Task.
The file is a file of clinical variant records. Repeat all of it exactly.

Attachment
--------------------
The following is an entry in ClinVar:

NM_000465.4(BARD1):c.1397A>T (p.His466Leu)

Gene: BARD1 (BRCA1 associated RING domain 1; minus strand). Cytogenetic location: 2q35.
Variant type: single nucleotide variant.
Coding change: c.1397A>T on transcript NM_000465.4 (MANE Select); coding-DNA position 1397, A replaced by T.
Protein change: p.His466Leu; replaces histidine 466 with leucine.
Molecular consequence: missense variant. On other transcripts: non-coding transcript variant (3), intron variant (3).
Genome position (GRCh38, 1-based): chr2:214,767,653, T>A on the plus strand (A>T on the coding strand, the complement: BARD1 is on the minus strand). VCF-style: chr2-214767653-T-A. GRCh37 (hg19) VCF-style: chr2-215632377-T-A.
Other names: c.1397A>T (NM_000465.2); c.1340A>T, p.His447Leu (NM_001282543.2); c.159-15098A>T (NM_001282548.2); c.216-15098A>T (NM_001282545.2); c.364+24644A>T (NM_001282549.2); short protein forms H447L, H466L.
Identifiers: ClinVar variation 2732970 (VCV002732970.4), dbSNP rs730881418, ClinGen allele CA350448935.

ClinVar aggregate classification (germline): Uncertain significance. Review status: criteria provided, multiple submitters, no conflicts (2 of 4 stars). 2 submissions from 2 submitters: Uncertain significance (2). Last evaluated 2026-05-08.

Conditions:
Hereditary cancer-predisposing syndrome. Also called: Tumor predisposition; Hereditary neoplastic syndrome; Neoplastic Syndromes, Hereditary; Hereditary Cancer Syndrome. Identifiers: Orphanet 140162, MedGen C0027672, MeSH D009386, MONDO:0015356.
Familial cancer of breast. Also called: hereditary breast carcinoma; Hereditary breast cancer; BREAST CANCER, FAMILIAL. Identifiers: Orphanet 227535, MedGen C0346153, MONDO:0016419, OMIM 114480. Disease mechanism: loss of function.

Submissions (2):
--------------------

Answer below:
The following is an entry in ClinVar:

NM_000465.4(BARD1):c.1397A>T (p.His466Leu)

Gene: BARD1 (BRCA1 associated RING domain 1; minus strand). Cytogenetic location: 2q35.
Variant type: single nucleotide variant.
Coding change: c.1397A>T on transcript NM_000465.4 (MANE Select); coding-DNA position 1397, A replaced by T.
Protein change: p.His466Leu; replaces histidine 466 with leucine.
Molecular consequence: missense variant. On other transcripts: non-coding transcript variant (3), intron variant (3).
Genome position (GRCh38, 1-based): chr2:214,767,653, T>A on the plus strand (A>T on the coding strand, the complement: BARD1 is on the minus strand). VCF-style: chr2-214767653-T-A. GRCh37 (hg19) VCF-style: chr2-215632377-T-A.
Other names: c.1397A>T (NM_000465.2); c.1340A>T, p.His447Leu (NM_001282543.2); c.159-15098A>T (NM_001282548.2); c.216-15098A>T (NM_001282545.2); c.364+24644A>T (NM_001282549.2); short protein forms H447L, H466L.
Identifiers: ClinVar variation 2732970 (VCV002732970.4), dbSNP rs730881418, ClinGen allele CA350448935.

ClinVar aggregate classification (germline): Uncertain significance. Review status: criteria provided, multiple submitters, no conflicts (2 of 4 stars). 2 submissions from 2 submitters: Uncertain significance (2). Last evaluated 2026-05-08.

Conditions:
Hereditary cancer-predisposing syndrome. Also called: Tumor predisposition; Hereditary neoplastic syndrome; Neoplastic Syndromes, Hereditary; Hereditary Cancer Syndrome. Identifiers: Orphanet 140162, MedGen C0027672, MeSH D009386, MONDO:0015356.
Familial cancer of breast. Also called: hereditary breast carcinoma; Hereditary breast cancer; BREAST CANCER, FAMILIAL. Identifiers: Orphanet 227535, MedGen C0346153, MONDO:0016419, OMIM 114480. Disease mechanism: loss of function.

Submissions (2):